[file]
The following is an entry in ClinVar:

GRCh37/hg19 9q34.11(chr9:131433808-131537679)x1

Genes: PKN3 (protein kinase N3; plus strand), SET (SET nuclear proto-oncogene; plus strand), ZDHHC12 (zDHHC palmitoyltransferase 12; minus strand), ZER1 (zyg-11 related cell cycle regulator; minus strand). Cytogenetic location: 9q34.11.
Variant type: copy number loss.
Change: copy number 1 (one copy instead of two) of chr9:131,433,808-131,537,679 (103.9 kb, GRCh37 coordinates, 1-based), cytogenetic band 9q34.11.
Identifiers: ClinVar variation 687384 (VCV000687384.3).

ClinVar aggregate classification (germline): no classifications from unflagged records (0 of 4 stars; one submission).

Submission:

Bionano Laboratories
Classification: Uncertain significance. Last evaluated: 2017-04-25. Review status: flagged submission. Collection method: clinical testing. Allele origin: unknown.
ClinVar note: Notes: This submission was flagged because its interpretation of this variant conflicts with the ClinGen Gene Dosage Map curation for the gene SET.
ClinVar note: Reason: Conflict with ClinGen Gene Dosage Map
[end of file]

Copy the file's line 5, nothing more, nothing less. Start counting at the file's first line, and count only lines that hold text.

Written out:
Change: copy number 1 (one copy instead of two) of chr9:131,433,808-131,537,679 (103.9 kb, GRCh37 coordinates, 1-based), cytogenetic band 9q34.11.